So Google's (NASDAQ:GOOG) Gmail service ain't perfect. Yesterday's 2.5-hour outage of the Web-mail interface was not the first downtime its users ever saw, and it probably won't be the last.

But it's time to remove the ridiculously long-lived "beta" tag from Gmail anyway. Google is already treating the service like a production-level product:

  • Gmail goes down for a couple of hours, and Google gives business users 15 days of free service. The only thing that separates this from a real service level agreement is the published terms of compensation for the time lost.
  • IMAP and POP3 access to Gmail accounts never went down, so a properly prepared user could have worked around the failure of the browser-based interface. All you needed was a copy of Outlook Express, or Mozilla Thunderbird, or any old e-mail reader you like.
  • It's hard to call Gmail "experimental" or "not ready for general use" when it sports 31 million monthly users. Only Yahoo! (NASDAQ:YHOO), Microsoft (NASDAQ:MSFT), and Time Warner's (NYSE:TWX) AOL can boast bigger webmail services, and Google is closing in fast on all of them.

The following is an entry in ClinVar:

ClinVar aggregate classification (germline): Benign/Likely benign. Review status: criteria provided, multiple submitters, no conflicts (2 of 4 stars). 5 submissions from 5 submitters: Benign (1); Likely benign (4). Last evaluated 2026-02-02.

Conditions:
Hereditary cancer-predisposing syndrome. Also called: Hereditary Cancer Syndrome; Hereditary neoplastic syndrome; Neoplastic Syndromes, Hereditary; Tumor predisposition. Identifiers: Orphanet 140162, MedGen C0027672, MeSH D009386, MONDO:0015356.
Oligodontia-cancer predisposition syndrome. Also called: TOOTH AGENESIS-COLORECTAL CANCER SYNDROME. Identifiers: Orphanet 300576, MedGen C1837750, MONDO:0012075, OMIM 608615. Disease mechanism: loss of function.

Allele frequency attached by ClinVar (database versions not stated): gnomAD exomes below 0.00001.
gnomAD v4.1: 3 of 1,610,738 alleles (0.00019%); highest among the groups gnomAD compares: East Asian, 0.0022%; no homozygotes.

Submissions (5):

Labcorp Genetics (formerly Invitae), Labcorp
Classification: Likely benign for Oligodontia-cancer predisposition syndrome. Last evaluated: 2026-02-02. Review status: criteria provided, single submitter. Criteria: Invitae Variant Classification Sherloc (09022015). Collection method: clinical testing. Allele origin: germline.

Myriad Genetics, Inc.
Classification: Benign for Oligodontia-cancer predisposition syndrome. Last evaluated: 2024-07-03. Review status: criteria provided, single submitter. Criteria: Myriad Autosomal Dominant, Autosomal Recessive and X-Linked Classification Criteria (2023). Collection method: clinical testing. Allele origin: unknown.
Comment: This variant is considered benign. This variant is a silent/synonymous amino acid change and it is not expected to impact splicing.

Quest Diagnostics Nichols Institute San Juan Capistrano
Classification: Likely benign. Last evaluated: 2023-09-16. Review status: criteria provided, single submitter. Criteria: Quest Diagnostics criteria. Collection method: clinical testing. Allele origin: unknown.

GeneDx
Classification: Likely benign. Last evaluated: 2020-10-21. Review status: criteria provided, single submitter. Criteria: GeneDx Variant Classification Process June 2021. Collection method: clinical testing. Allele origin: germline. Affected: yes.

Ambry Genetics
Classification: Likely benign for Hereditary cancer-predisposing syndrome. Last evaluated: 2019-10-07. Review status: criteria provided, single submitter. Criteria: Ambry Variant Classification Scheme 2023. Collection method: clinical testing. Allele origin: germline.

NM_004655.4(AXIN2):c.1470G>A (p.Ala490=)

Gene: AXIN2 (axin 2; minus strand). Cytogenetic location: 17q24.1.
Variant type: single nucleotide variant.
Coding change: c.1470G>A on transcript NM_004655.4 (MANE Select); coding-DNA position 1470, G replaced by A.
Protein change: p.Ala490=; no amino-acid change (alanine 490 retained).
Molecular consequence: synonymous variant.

• The "beta tag" has been affixed to the Gmail logo for nearly five years now. It's time to either dump this fair maiden or put a ring on her finger. And I don't see a breakup happening.

So slap together a term sheet and redesign the Gmail logo, Google. You don't want web-service upstarts like IBM (NYSE:IBM), Oracle (NASDAQ:ORCL), or even (NASDAQ:AMZN) to come up with their own business-level webmail services, snagging corporate accounts from right under your nose. That "beta" moniker is sure to keep several potential buyers at arm's length.

Like I said, Google is already treating Gmail like serious business. The company might as well make it official and reap the benefits.

Further Foolishness:

Microsoft is a Motley Fool Inside Value selection, Google is a Motley Fool Rule Breakers pick, and is a Motley Fool Stock Advisor recommendation. Try any of our Foolish newsletters today, free for 30 days.

Fool contributor Anders Bylund owns shares in Google, but he holds no other position in any of the companies discussed here. He's been using Gmail exclusively since 2005. You can check out Anders' holdings or a concise bio if you like. The Motley Fool is investors writing for investors.